The New Jersey School Boards Association on Aug. 25 joined in Governor Murphy’s call for federal financial support to help states and local school districts meet the challenges posed by the pandemic. Murphy emphasized the need for additional federal funding during his budget message for the nine-month abbreviated fiscal year, which will begin Oct. 1.
“NJSBA has been in contact with members of the state’s Congressional delegation to advocate for additional support,” said Dr. Lawrence S. Feinsod, the Association’s executive director.
“Local boards of education are facing financial challenges in ensuring that schools are equipped to provide safe and productive learning environments for their students and staff,” he said. “Surveys of our members indicate that the earlier federal support through the CARES Act did not meet all of their needs in securing personal protective equipment and educational technology or making building alterations and enhancements.”
Murphy’s recommended budget will retain the adjusted amounts of 2020-2021 state school formula aid, $8.68 billion, announced previously, while allocating some funding from the federal CARES Act toward closing the digital divide—the lack of internet access and technological devices experienced by some 230,000 New Jersey students.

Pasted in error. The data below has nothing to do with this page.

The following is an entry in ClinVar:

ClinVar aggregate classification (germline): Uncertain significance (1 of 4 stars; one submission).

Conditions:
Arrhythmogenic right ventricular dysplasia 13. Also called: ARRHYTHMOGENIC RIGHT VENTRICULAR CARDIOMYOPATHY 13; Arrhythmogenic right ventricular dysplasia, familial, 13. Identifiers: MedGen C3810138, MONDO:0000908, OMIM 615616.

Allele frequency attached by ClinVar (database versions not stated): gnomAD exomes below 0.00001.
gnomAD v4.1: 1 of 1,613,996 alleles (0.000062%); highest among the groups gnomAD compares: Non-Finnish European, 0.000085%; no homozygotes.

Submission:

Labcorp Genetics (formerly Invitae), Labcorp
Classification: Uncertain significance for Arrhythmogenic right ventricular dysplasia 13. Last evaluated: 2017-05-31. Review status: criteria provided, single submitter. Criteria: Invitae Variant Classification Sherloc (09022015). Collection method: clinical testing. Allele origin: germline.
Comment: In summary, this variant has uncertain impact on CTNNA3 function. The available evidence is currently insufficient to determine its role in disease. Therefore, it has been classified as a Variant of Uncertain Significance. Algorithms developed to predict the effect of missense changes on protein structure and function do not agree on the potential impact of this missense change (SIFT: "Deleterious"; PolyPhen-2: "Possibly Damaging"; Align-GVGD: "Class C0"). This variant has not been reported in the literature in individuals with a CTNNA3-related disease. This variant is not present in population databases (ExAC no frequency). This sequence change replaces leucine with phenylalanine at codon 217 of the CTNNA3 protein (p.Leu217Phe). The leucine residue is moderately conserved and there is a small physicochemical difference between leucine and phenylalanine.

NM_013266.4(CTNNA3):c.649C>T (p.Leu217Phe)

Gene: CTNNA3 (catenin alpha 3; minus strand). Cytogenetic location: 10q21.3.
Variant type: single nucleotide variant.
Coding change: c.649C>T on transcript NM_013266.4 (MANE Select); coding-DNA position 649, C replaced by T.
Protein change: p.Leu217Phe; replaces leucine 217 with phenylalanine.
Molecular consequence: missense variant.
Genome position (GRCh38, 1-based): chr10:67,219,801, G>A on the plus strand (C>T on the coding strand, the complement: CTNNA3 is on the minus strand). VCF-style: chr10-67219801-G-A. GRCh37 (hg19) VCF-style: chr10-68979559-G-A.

$100 Million State Health Appropriation Governor Murphy has also announced that the state will direct $100 million in CARES Act funding to help boards of education meet health standards related to expenses involved in reopening schools.
“We appreciate the governor’s plan to direct $100 million to help school districts meet health standards,” said Feinsod. “The governor has heard the concerns expressed by NJSBA and other educational advocacy organizations.
“Boards of education have been moving forward with reopening plans that meet the challenges posed by the pandemic, but these efforts have come at a financial cost that could have negative consequences in other areas,” he continued.
“Public school districts are under enormous pressure to implement in-person instruction and advance digital learning, while ensuring health and safety standards,” said Feinsod. “The additional funding provided by the state for pandemic-related costs will certainly help. However, the federal government needs to partner with the state and school districts in providing additional resources in order to deliver education safely and effectively during this public health emergency.”
Feinsod pointed to an analysis released earlier this year by the national organizations representing superintendents and school business administrators on implementing health and safety protocols. The analysis estimates that school districts nationwide can expect to spend approximately $490 per student to cover costs of PPE, sanitizing supplies, additional custodial staff and nurses.
Last week, NJSBA released a “Pandemic Advocacy Agenda” which called for additional federal and state financial support, statutory and regulatory flexibility in budgeting, assistance in securing PPE, and other changes to strengthen the ability of school districts to provide education during the pandemic.